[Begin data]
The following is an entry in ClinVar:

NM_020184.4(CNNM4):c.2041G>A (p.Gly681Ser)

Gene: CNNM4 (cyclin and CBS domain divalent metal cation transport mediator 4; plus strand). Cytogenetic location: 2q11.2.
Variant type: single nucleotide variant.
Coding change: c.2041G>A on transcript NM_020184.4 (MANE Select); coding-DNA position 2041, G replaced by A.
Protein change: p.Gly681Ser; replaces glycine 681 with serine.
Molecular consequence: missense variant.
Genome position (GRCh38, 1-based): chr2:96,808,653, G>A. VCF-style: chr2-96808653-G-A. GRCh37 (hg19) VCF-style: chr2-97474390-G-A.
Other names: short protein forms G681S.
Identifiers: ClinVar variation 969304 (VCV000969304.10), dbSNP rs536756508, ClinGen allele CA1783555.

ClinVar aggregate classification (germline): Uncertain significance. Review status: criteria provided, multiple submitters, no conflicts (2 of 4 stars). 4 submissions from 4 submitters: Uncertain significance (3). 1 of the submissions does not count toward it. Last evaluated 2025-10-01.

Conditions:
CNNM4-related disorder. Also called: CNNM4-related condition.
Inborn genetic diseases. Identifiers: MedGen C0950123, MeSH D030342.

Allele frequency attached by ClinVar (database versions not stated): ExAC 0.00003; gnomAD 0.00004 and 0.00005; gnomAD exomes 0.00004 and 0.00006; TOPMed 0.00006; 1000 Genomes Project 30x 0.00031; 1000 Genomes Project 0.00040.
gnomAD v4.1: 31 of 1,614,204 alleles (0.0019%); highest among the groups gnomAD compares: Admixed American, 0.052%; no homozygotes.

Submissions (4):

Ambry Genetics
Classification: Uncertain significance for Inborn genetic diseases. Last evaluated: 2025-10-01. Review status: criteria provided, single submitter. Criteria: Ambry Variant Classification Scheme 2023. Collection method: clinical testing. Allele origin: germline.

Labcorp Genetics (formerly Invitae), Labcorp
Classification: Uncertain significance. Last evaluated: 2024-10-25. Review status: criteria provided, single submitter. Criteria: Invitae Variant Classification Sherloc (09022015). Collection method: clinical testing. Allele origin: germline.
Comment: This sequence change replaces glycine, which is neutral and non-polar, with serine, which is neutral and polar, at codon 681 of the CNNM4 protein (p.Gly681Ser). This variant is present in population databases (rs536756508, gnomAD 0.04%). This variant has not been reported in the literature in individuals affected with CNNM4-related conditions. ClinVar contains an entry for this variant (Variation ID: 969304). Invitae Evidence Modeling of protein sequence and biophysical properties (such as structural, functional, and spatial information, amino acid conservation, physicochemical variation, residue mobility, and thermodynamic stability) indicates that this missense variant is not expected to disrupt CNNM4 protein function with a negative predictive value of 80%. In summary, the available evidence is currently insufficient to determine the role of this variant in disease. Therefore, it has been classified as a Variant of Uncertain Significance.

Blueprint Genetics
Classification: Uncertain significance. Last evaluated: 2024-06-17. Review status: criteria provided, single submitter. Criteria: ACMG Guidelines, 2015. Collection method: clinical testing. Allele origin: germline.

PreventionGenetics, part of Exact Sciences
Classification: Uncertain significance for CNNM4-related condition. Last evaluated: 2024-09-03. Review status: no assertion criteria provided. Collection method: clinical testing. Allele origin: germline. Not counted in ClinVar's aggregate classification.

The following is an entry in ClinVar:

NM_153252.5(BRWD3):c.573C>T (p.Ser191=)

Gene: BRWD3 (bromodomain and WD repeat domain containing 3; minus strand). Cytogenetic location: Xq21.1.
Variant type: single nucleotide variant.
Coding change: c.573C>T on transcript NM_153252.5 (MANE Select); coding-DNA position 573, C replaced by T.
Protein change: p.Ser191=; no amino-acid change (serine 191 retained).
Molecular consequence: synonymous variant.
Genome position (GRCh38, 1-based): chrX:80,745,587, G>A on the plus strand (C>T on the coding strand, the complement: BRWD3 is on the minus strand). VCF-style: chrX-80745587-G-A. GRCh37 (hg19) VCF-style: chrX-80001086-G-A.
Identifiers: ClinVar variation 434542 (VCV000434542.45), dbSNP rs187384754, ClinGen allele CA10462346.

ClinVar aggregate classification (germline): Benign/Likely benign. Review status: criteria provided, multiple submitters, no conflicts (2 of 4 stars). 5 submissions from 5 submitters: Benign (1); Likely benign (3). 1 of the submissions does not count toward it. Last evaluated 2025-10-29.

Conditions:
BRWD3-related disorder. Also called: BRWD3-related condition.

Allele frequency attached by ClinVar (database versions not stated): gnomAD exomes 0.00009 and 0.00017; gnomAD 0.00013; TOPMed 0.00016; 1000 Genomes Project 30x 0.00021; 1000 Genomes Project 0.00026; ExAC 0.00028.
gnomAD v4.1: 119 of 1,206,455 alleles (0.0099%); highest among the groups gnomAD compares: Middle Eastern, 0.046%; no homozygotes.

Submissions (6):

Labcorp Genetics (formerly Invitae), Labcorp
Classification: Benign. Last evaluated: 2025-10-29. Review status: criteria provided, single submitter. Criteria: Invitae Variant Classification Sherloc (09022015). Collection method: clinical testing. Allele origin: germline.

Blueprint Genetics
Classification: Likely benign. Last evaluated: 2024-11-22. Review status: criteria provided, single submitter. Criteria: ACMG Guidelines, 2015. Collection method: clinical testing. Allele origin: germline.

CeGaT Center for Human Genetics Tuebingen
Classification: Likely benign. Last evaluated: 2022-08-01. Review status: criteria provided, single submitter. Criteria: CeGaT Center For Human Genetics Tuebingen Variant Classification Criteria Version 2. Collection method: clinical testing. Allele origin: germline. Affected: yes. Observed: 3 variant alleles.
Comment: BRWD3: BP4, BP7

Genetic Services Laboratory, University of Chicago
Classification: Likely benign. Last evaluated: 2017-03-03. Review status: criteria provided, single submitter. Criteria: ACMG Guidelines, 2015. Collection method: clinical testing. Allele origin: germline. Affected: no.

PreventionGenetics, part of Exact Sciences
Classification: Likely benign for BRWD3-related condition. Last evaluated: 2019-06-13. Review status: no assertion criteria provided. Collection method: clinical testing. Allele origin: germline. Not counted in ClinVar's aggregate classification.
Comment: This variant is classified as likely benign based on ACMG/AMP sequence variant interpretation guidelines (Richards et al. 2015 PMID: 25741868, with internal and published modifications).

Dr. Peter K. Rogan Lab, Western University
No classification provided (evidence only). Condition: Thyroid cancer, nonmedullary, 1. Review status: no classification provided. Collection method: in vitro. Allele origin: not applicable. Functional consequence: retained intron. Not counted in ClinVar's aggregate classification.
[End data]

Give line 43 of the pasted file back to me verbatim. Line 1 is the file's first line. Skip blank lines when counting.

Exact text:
Classification: Benign. Last evaluated: 2025-10-29. Review status: criteria provided, single submitter. Criteria: Invitae Variant Classification Sherloc (09022015). Collection method: clinical testing. Allele origin: germline.